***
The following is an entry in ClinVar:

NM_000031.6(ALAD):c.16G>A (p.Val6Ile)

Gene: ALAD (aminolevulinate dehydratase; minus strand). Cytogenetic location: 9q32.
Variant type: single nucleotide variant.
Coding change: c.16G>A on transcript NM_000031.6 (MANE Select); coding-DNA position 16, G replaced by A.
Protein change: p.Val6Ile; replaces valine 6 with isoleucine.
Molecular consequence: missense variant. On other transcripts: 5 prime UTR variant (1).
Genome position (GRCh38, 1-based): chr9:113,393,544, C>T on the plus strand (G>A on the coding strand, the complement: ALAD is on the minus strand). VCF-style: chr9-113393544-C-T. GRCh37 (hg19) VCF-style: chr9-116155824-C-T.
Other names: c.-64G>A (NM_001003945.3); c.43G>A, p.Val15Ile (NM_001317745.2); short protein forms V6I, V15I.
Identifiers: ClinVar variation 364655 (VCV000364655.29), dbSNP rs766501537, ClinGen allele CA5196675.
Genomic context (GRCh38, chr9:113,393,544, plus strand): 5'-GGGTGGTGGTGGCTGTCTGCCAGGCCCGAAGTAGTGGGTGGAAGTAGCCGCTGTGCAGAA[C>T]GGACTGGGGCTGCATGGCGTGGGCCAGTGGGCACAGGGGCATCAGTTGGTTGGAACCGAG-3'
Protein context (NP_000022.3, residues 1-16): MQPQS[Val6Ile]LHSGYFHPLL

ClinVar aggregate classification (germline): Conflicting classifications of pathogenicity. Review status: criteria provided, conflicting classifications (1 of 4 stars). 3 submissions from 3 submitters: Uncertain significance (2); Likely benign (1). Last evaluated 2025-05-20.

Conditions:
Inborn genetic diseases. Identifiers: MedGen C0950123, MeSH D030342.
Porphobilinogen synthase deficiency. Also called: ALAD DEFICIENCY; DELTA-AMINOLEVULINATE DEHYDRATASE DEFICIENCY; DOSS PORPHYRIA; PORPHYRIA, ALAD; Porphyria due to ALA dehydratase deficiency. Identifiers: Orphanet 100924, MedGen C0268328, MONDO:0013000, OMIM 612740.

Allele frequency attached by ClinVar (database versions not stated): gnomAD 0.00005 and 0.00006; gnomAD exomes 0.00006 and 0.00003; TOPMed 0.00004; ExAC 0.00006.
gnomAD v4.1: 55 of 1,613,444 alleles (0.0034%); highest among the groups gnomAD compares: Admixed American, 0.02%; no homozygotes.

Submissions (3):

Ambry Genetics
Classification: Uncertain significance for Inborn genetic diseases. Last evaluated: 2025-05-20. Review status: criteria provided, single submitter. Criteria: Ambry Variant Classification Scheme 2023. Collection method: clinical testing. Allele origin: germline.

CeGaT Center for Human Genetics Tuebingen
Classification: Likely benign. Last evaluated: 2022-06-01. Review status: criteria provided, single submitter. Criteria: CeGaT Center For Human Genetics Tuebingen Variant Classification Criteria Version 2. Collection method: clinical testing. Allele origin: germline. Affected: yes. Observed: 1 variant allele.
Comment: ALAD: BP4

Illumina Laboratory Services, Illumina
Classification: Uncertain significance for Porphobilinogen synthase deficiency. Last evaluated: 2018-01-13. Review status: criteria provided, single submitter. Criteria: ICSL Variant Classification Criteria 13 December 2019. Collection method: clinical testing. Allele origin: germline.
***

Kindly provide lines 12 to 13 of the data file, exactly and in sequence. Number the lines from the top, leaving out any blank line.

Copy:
Protein context (NP_000022.3, residues 1-16): MQPQS[Val6Ile]LHSGYFHPLL

ClinVar aggregate classification (germline): Conflicting classifications of pathogenicity. Review status: criteria provided, conflicting classifications (1 of 4 stars). 3 submissions from 3 submitters: Uncertain significance (2); Likely benign (1). Last evaluated 2025-05-20.